National recovery plan for the Downy Wattle (Acacia pubescens)
NSW National Parks and Wildlife Service
Environment Australia, February 2003
ISBN 0 7313 6504 6
11. Reservation/Protection Status
Only a small proportion of sites of A. pubescens have any reservation or protection status. These sites are:
- Scheyville National Park (sites HA7a, HA9b, HA10b and HA14);
- Windsor Downs Nature Reserve (HA16);
- sites at Mountain Lagoon (HA2), Pleasure Point (LV7), Campbell Hill Pioneer Park (PA3) and Duck River Reserve (PA5), which are zoned for environmental protection;
- two sites owned by the Sydney Catchment Authority within Prospect Reservoir (BL1 and BL2) which are being managed for nature conservation.
In order to ensure the survival of the species in the long term, it is essential that a larger proportion of sites are managed primarily for conservation, to reduce the effects of one of the greatest threats to the species - habitat loss. Sites on public land will be targeted for increased protection, given the land management role of public authorities and given socio-economic considerations. Negotiations will also occur with relevant interested private landholders, to increase the protection status of sites on private land.
To ensure that a representative sample of A. pubescens populations occurring on public and private lands are protected from habitat loss and managed for conservation.
Legislative protection of sites may be achieved though a number of mechanisms, such as acquisition by NPWS, rezoning for conservation, entering into voluntary conservation agreements, property management plans or joint management agreements, preparing development control plans or placing covenants over lands to prevent development.
The number of sites that are afforded greater legislative protection is increased from 11 sites to 18* sites within the first 5 years (ie. by 2008). The sites to be protected will be distributed across the total range of the species, to maximise conservation of genetic diversity.
* This target is based on the number of sites that the NPWS believes could be afforded legislative protection within the first 5 years, as they have high conservation significance, provide a realistic opportunity for protection (based on tenure) and are located in areas which are currently under-represented in terms of protected sites. It does not represent the minimum number of sites required to ensure the survival of the species or indicate the only sites that should be managed or indicate that other sites are not significant.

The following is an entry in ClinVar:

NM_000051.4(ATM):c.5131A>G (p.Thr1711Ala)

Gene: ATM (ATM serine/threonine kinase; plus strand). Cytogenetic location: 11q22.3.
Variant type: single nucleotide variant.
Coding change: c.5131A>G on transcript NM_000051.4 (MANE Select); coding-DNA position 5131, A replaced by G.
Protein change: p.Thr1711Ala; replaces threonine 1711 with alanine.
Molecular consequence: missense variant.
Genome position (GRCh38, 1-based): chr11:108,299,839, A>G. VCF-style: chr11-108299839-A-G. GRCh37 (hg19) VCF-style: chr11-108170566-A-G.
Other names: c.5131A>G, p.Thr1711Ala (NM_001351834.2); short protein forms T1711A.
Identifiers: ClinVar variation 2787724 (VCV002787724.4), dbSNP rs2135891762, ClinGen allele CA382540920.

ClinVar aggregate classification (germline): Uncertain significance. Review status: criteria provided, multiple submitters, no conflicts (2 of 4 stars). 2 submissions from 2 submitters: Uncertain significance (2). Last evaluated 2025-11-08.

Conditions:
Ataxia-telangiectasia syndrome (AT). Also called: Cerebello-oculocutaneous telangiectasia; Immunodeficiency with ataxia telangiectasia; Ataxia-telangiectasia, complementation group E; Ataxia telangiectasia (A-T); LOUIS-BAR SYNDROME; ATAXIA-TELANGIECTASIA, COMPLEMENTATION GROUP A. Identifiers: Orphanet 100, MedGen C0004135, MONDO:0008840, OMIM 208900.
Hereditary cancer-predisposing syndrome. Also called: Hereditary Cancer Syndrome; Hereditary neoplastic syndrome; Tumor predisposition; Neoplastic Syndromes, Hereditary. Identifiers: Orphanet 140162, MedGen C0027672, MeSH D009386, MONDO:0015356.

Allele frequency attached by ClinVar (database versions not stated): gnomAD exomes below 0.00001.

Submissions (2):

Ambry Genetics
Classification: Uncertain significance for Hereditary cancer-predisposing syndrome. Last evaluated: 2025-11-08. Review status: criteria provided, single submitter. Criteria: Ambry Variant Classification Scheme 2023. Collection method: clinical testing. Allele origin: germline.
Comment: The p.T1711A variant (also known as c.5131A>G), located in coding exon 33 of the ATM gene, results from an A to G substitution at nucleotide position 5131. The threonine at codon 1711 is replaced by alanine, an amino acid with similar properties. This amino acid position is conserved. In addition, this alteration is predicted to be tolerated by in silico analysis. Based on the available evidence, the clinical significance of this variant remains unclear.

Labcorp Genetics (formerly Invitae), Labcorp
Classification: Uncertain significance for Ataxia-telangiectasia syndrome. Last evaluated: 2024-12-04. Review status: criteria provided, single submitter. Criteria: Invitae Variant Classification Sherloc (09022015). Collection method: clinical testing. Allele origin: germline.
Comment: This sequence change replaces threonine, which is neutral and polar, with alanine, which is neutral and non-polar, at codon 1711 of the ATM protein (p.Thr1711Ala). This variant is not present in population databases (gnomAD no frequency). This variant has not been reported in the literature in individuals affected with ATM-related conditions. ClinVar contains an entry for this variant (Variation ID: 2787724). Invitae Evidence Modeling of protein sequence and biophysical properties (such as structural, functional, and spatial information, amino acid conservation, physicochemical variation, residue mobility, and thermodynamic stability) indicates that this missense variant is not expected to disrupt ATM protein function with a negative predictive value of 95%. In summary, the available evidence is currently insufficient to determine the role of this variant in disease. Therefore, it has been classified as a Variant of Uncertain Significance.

The NPWS will identify sites which are of high conservation significance and which also provide realistic opportunities for protection. The assessment of significance will take into account features such as size of habitat, numbers of individuals recorded, quality of habitat and the corridor value of the site. A large percentage of known sites (66%) are currently on lands under public ownership and therefore should provide opportunities for protecting sites.
This action will be undertaken once there is a clearer indication of the genetic variability of the species (i.e. after work has been carried out in accordance with action 13.3.1).
Based on current knowledge, the sites that would be targeted for reservation would include (but not be restricted to):
|BN5a||Carysfield Park||Bankstown City Council|
|BN17a||Louisa Reserve||Bankstown City Council|
|BN17b||The Crest of Bankstown||Bankstown City Council|
|BN19||Norfolk Reserve||Bankstown City Council|
|BN20||Lansdowne Park||Bankstown City Council|
|BN30||Montgomery Reserve||Bankstown City Council|
|SU1||Menai||Sutherland Shire Council|
|1 see Appendix 1 for explanation of site codes|
Once action 11.3.1 is completed, the NPWS will carry out negotiations to increase the protection of identified sites on public land.
The NPWS will liaise with private landholders to emphasise the conservation significance of populations of A. pubescens occurring on or adjacent to their properties. The NPWS will also seek to achieve greater protection of populations on private land, using a variety of mechanisms (eg. property management plans, voluntary conservation agreements). The precise nature of management arrangements will depend largely on the circumstances and co-operation of private land holders.